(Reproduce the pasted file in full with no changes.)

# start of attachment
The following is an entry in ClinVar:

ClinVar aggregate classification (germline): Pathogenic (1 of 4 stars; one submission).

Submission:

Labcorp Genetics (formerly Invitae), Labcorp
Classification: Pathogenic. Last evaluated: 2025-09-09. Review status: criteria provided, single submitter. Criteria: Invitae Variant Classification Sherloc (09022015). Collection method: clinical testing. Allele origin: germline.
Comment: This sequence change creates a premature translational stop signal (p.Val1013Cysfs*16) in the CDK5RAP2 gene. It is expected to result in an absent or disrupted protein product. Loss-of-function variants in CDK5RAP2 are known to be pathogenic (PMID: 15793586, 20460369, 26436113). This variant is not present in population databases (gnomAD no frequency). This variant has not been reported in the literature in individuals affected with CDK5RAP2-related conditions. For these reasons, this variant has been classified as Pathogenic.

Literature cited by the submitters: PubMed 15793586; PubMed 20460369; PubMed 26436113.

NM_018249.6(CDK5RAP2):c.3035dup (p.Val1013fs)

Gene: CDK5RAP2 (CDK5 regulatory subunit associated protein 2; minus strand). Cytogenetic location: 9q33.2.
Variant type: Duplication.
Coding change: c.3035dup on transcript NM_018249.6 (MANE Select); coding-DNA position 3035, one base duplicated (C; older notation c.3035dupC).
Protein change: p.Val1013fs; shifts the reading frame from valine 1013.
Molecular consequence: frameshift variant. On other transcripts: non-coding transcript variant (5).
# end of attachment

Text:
The following is an entry in ClinVar:

ClinVar aggregate classification (germline): Pathogenic (1 of 4 stars; one submission).

Submission:

Labcorp Genetics (formerly Invitae), Labcorp
Classification: Pathogenic. Last evaluated: 2025-09-09. Review status: criteria provided, single submitter. Criteria: Invitae Variant Classification Sherloc (09022015). Collection method: clinical testing. Allele origin: germline.
Comment: This sequence change creates a premature translational stop signal (p.Val1013Cysfs*16) in the CDK5RAP2 gene. It is expected to result in an absent or disrupted protein product. Loss-of-function variants in CDK5RAP2 are known to be pathogenic (PMID: 15793586, 20460369, 26436113). This variant is not present in population databases (gnomAD no frequency). This variant has not been reported in the literature in individuals affected with CDK5RAP2-related conditions. For these reasons, this variant has been classified as Pathogenic.

Literature cited by the submitters: PubMed 15793586; PubMed 20460369; PubMed 26436113.

NM_018249.6(CDK5RAP2):c.3035dup (p.Val1013fs)

Gene: CDK5RAP2 (CDK5 regulatory subunit associated protein 2; minus strand). Cytogenetic location: 9q33.2.
Variant type: Duplication.
Coding change: c.3035dup on transcript NM_018249.6 (MANE Select); coding-DNA position 3035, one base duplicated (C; older notation c.3035dupC).
Protein change: p.Val1013fs; shifts the reading frame from valine 1013.
Molecular consequence: frameshift variant. On other transcripts: non-coding transcript variant (5).